Essentially, you spend more time scanning the space when you create the anchor so that later users can scan and locate the anchor quickly. As you create your experience, you'll need to consider this important trade-off.
The example of the mixed-reality painting app that we discussed earlier doesn't work well as a room scenario. Here, the user who places the anchor wants others to join the experience quickly. The users don't want to wait to start the experience until the room is well scanned. Because all users know exactly where to point their device to locate the anchors, this example works better as a target scenario.
Visual tracking systems rely on the visual features in an environment. The more visual features that a scan includes, the higher the likelihood of finding an anchor.
Follow the general guidelines in this section to build a UX that encourages a useful scan of the environment.
First, if the user doesn't locate an anchor within a few seconds, the app should encourage users to move the device to capture more perspectives. The app can also encourage users to move themselves around the environment to scan for the anchor from more perspectives. The more feature perspectives that the device sees, the better.
For target scenarios, ask the user to move around the target to view it from different perspectives. In other words, ask the user to capture the target from new perspectives until the anchor is located.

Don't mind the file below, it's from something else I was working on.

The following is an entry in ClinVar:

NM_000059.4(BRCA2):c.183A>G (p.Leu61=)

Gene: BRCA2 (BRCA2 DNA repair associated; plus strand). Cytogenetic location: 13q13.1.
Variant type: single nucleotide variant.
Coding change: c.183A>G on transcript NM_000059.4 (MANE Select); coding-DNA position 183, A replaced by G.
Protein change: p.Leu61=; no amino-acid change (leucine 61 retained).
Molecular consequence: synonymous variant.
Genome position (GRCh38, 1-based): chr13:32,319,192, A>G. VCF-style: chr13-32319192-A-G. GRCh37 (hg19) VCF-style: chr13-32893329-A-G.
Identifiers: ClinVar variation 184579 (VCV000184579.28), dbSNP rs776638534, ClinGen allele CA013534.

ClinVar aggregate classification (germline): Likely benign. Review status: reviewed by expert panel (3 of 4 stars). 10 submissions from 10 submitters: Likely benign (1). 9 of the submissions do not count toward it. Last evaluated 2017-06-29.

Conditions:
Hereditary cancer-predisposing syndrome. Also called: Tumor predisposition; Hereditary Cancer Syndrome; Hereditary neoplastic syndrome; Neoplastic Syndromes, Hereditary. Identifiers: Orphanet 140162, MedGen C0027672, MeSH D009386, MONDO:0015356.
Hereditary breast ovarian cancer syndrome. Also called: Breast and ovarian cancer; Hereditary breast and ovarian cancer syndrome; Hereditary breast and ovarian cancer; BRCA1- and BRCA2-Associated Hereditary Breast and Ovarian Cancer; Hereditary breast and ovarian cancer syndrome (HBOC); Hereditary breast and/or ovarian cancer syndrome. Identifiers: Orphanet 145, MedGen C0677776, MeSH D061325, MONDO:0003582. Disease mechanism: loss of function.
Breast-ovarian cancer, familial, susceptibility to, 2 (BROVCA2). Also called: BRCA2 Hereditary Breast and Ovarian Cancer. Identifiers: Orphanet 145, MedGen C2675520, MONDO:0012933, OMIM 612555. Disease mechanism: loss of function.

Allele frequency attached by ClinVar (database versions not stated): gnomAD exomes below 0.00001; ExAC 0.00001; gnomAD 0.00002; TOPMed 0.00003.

For room scenarios, ask the user to slowly scan the room. For example, ask the user to turn to capture 180 degrees or even 360 degrees of the room. Or ask the user to view the room from a new perspective.
The most meaningful method is to scan across the room. A scan across the room captures more visual features of the environment than a scan of a nearby wall, for example. A scan of a nearby wall won't capture as many useful visual features of the environment.
It's not helpful to repeatedly move the device from side to side when looking for an anchor. This simply captures the same points from the same perspective.
In this article, we've discussed general guidelines. With Spatial Anchors, you're writing apps that interact with the real world. Because of that, you should devote time to testing your app's anchor scenarios in real environments. This is especially true for environments that represent where you expect your users to use the app.